Das Rat Haus, The Harkortsee, The Canadian NAAFI and the Stomp Club…
Only One Woman: from 16-year-old Renza’s Diary entry for 4th November 1968
At the end of our Strasse, you can walk to the Harkortsee Reservoir which leads off along the Ruhr to the dams which were bombed in the war.
The Harkortsee is located between the towns of Hagan, Herdecke, and Wetter in the Ruhr Valley. It is one of six Ruhr reservoirs.
Although the area was known for factories and industry, it is still really beautiful. The town hall is called Das Rathaus and is really old and imposing and the Base is just down the road from there.
All the streets are cobbled, and although most of the homes are flats and in that horrid grey concrete, now and again there are some really lovely buildings, black and white, almost like those in Chester in England.
The last time Mum and I went to the NAAFI, we went to Iserlohn instead of Dortmund – the Canadian NAAFI is there, used by the Americans as well as Canadians, and they have so much more for sale than we have in ours.
I love their music section. They have records by every band imaginable, and so many I’ve never heard of before. I got another LP by The Association, and by The Beach Boys, who are so groovy and psychedelic – they’re too much.
I didn’t have that much money left from my jobs back home and so have had to be careful what I buy, but I really wanted these. Perhaps they’ll sell Narnia’s Children – I’ll need to save up in case.
We had a snack in the Stomp Club which is a sort of cafe place that sells books and magazines, and the other day I had something called a toasted cheese on rye with tomato and four types of cheese. It was lovely.
The trip to the Canadian NAAFI takes us along the Ruhr and the countryside is lovely. So much forest and so many lovely views, sweeping hills and the villages are really cute. All very Hansel and Gretel. I wished I had a camera so I could photograph it all.
If you are enjoying Renza’s diary entries, listen in to The Authors Show Channel 6 to hear an extract from her diary, and to find out more about Renza’s time in Germany in 1968/1969 and how she and Stella came to fall in love with the same musician.
This is on a 24/7 loop all day and from archives any other time.
Scroll to Archives, Jane Risdon, Only One Woman to hear this again, any time you wish.
MUSIC, FASHION, SOCIAL CHANGE, MOON LANDINGS, POLITICAL UNREST, STUDENT UPRISING, FAB LOCATIONS, FOOD, BEVERAGES; NOSTALGIA IN BUCKET LOADS.
And a great love triangle,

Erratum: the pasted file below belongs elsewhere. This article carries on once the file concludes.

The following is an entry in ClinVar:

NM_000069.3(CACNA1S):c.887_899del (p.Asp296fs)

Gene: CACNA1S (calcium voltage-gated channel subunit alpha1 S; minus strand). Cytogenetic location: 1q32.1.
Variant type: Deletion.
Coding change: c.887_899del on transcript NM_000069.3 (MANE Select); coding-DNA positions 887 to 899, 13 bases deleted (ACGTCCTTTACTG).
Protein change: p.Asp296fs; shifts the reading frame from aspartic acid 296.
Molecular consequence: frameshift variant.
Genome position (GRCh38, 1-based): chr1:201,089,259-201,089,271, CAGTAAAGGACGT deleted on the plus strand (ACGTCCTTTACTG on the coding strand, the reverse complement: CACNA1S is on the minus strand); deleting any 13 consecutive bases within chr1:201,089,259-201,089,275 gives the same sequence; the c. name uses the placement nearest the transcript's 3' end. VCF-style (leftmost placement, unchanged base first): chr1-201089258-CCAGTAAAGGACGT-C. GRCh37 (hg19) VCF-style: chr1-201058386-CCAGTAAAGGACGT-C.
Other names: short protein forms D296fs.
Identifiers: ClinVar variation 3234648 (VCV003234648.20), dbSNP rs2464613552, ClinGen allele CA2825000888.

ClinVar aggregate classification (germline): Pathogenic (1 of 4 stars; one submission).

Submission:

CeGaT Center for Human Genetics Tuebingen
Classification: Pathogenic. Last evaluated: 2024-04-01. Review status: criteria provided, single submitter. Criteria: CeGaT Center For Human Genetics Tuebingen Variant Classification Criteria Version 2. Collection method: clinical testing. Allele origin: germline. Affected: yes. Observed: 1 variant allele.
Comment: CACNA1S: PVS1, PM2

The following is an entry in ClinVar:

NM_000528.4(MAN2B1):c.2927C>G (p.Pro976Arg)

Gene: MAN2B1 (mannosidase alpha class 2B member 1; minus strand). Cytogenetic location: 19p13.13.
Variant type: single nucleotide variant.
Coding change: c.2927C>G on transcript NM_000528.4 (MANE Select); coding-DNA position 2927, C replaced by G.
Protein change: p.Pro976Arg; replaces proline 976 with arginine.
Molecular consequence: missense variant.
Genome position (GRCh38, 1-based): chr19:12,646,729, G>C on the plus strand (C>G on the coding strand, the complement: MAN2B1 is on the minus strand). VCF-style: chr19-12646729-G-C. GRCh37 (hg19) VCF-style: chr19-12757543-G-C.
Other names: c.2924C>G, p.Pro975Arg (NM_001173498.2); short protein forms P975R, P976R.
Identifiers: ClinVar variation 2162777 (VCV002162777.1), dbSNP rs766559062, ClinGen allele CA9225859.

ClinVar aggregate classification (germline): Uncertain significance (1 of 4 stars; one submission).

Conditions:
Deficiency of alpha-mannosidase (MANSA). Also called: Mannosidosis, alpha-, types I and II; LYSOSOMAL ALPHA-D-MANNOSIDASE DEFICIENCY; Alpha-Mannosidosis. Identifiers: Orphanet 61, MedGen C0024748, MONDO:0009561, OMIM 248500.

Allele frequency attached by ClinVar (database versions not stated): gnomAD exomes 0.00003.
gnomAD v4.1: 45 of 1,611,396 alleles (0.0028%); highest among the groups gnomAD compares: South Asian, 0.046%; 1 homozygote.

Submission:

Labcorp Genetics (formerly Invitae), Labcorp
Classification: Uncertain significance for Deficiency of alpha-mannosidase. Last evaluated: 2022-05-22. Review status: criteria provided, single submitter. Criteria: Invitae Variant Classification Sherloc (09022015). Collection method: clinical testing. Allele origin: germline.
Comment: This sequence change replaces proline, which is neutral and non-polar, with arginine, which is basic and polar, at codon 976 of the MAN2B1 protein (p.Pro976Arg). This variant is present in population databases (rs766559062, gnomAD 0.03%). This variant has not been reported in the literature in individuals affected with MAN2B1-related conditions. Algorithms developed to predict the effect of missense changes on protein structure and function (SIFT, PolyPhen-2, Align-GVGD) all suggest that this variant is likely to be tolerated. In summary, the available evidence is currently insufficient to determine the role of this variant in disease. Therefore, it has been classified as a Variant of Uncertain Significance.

Discover the inspiration behind Only One Woman and how award-winning, best-selling romance author, Christina Jones, and I came to write together after years of wanting to.
After all, I write mostly crime, and she writes Bucolic Frolics.
We never thought it would work, but friends always find a way.
Renza and Stella’s story is epic. Romance, fabulous locations, social history, compelling characters, real events, celebrities; real people.
Our latest reviews:
AvidReader 5.0 out of 5 stars Took Me Back to My Teen Years Reviewed in the United Kingdom on 4 November 2021Verified PurchaseI loved this book. Both contributors evoked such wonderful times I felt I was right back there in the 1960s. Their stories followed similar lives to my own and with the wonderful songs of that era ingrained into the storylines I felt like I was a teenager again. Beautifully well written and crafted, there was nothing not to like about this book. Thank you both.
Julie Anne 5.0 out of 5 stars A Bittersweet Trip Down Memory Lane Reviewed in the United Kingdom on 27 October 2021Verified PurchaseI really enjoyed “Only One Woman” by Jane Risdon and Christina Jones, particularly because it takes me back to the Swinging Sixties and my teenage days of bopping to the music of The Beatles, The Rolling Stones, The Bee Gees and all the other great groups of that time on the disco scene.
The book is cleverly co-written in diary form, the two central characters, Renza and Stella, each telling their stories about how they fall in love with the same guy. He’s called Scott, who happens to be drop-dead gorgeous and a guitarist in a pop group, Narnia’s Children. With both women from very different backgrounds and changes of locations, including Jersey and Germany, the story moves on apace and I found it impossible to favour either woman when it came to Scott’s ultimate choice. As the story builds, I just had to keep reading to find out. I enjoyed relating to the writers’ reminiscences of life for young women back then – from the foods we used to eat, to the fashions we wore, from family life to being at work.
Throughout the book, I found myself feeling very sorry for both storytellers, who, in effect, were being strung along by a selfish, crazy, mixed-up male struggling to make a choice between the two women in his life. But clearly, the story well illustrated the joys and pain of young romance in those bittersweet days of “free love”.
I would highly recommend this book as a trip down memory lane for women who were in their teens in the Sixties, and like me, followers of fashion, pop music, and eligible bachelors!